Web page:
The “Perfect” Measure or Metric?

October 17, 2011

I had an “ah-ha” moment while working with a team on developing measures & metrics to monitor their processes in a transactional environment. We talked about the usual things like: balanced scorecard, leading, lagging and real-time measures, quality, cost, delivery, balancing measures, realistic measures and so on. What was interesting to me was that they kept trying to create the “perfect” measure; one that would have no flaws, the one that would automatically tell them the absolute source of the problem.

I watched them discuss with this concept for a little bit because I wanted to see what their thought process was. After careful thinking, I spoke up and mentioned that we may never get to the “perfect” measure for any specific process, but we can get an indication that it is not at standard. I used the analogy of a pilot in a cockpit. In a jet plane there can be hundreds of status indicators, but at any one time the pilot is only monitoring a few. It is when a warning goes off that the pilot focuses on that particular one. So to put it another way, there may not be a “perfect” measure that automatically tells me the root cause of an abnormal situation; instead, if I get a warning about a process and have to investigate.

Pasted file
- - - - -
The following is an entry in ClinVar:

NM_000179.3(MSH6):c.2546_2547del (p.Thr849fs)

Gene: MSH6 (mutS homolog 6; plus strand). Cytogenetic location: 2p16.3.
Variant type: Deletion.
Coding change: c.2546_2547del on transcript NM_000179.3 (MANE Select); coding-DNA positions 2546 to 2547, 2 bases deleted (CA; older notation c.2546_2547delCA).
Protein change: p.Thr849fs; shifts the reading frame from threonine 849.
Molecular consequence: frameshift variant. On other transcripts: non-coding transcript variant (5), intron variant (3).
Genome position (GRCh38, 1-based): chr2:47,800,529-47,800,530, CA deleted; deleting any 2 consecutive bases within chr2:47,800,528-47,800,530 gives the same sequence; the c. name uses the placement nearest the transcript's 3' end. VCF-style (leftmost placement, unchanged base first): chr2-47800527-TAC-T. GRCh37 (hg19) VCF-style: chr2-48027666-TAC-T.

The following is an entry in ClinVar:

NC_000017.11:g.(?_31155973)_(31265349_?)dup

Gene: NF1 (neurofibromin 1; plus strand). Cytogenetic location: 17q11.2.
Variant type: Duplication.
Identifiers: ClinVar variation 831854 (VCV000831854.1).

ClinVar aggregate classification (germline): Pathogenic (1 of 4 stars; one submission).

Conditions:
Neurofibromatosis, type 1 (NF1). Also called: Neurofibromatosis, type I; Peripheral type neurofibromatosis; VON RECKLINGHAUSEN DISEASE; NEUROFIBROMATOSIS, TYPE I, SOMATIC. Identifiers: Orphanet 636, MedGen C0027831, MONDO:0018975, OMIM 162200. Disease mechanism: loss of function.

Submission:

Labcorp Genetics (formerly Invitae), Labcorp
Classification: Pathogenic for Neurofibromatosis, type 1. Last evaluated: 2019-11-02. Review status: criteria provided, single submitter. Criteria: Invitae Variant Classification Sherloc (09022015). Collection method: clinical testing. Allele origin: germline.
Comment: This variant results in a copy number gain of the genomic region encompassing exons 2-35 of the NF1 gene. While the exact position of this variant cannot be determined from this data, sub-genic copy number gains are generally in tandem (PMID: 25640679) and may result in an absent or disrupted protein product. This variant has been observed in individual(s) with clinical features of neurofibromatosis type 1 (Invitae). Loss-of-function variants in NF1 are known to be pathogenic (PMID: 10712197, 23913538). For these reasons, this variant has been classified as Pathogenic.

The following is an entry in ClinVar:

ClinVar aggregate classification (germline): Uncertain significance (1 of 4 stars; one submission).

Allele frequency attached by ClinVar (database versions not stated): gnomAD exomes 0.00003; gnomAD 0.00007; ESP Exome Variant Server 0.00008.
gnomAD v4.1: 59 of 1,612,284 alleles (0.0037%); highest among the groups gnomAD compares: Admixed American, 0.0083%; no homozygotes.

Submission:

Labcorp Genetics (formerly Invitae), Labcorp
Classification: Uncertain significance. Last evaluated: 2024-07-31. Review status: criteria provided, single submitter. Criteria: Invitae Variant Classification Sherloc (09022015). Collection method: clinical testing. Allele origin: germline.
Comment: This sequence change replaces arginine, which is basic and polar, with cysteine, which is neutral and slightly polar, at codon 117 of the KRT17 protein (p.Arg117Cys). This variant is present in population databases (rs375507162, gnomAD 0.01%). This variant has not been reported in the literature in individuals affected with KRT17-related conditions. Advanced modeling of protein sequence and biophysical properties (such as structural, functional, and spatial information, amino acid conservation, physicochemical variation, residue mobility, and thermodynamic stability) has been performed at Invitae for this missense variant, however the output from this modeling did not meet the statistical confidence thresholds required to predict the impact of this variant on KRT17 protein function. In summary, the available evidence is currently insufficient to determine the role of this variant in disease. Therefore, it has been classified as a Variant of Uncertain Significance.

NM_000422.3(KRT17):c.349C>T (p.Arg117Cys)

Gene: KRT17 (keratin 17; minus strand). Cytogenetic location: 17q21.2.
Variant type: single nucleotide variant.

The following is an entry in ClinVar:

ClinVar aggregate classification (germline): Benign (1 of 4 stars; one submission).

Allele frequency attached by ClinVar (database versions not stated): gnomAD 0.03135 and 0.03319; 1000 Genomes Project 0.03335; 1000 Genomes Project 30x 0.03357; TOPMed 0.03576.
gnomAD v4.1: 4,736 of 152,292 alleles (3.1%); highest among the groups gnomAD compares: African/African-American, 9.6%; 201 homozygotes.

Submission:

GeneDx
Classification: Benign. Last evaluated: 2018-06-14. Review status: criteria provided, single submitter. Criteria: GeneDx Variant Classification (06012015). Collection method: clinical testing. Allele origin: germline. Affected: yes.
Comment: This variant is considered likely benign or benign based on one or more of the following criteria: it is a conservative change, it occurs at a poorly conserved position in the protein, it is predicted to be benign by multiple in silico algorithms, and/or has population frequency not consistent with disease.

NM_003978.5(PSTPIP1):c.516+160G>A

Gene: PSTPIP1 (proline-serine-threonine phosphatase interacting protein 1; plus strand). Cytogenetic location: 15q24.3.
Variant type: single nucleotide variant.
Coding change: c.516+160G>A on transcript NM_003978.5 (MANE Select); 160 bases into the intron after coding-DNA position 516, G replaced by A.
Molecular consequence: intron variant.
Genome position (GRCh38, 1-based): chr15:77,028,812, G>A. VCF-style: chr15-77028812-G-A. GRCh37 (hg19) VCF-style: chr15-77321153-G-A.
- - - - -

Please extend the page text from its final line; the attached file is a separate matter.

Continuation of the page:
Measures & metrics can be like that; we may not find the flawless one, but we can find one that will help us understand when something is amiss. This also helps us create better measures & metrics as we learn more about our process. If we can create the impeccable measure then we should do it, but don’t let the fear of not creating it stop you. And don’t get into analysis paralysis.

On a side note, I was coming back from a trip and in the seat next to me was a pilot. When we talked about different airports, we kidded about Lindbergh Field in San Diego, CA; it can have a steep flight approach as it comes over hills right before the runway. The pilot mentioned that when flying an L-1011 that all sorts of warnings go off because of the tight fit. She also mentioned that they can visually see the runway and have it under control. So here’s to a visual workplace that allows us to do our job correctly, safely, on-time (hopefully for airlines) and satisfy the customer!

If you find perfect measures, let me know. – Tony


P.S. Here’s something that may help when trying to understand transactional processes: Metrics-based Process Mapping

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